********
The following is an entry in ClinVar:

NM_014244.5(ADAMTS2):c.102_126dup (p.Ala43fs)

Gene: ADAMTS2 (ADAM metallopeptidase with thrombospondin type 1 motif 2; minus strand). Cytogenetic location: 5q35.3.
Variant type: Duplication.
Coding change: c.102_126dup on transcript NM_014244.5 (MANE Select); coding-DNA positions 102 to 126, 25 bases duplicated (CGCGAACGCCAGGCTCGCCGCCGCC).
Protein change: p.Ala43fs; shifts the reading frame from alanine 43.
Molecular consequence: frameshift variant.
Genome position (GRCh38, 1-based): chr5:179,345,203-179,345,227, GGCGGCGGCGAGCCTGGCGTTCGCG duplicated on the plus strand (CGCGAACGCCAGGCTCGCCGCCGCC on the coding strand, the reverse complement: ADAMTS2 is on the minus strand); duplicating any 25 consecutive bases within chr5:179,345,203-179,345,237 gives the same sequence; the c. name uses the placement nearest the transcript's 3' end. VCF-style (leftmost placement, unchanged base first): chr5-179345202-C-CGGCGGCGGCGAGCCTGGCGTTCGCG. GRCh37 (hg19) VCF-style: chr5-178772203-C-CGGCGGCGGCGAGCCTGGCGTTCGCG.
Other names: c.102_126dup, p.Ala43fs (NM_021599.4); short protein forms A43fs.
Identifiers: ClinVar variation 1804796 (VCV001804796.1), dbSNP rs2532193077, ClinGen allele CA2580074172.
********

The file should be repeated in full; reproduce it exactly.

The following is an entry in ClinVar:

NM_014244.5(ADAMTS2):c.102_126dup (p.Ala43fs)

Gene: ADAMTS2 (ADAM metallopeptidase with thrombospondin type 1 motif 2; minus strand). Cytogenetic location: 5q35.3.
Variant type: Duplication.
Coding change: c.102_126dup on transcript NM_014244.5 (MANE Select); coding-DNA positions 102 to 126, 25 bases duplicated (CGCGAACGCCAGGCTCGCCGCCGCC).
Protein change: p.Ala43fs; shifts the reading frame from alanine 43.
Molecular consequence: frameshift variant.
Genome position (GRCh38, 1-based): chr5:179,345,203-179,345,227, GGCGGCGGCGAGCCTGGCGTTCGCG duplicated on the plus strand (CGCGAACGCCAGGCTCGCCGCCGCC on the coding strand, the reverse complement: ADAMTS2 is on the minus strand); duplicating any 25 consecutive bases within chr5:179,345,203-179,345,237 gives the same sequence; the c. name uses the placement nearest the transcript's 3' end. VCF-style (leftmost placement, unchanged base first): chr5-179345202-C-CGGCGGCGGCGAGCCTGGCGTTCGCG. GRCh37 (hg19) VCF-style: chr5-178772203-C-CGGCGGCGGCGAGCCTGGCGTTCGCG.
Other names: c.102_126dup, p.Ala43fs (NM_021599.4); short protein forms A43fs.
Identifiers: ClinVar variation 1804796 (VCV001804796.1), dbSNP rs2532193077, ClinGen allele CA2580074172.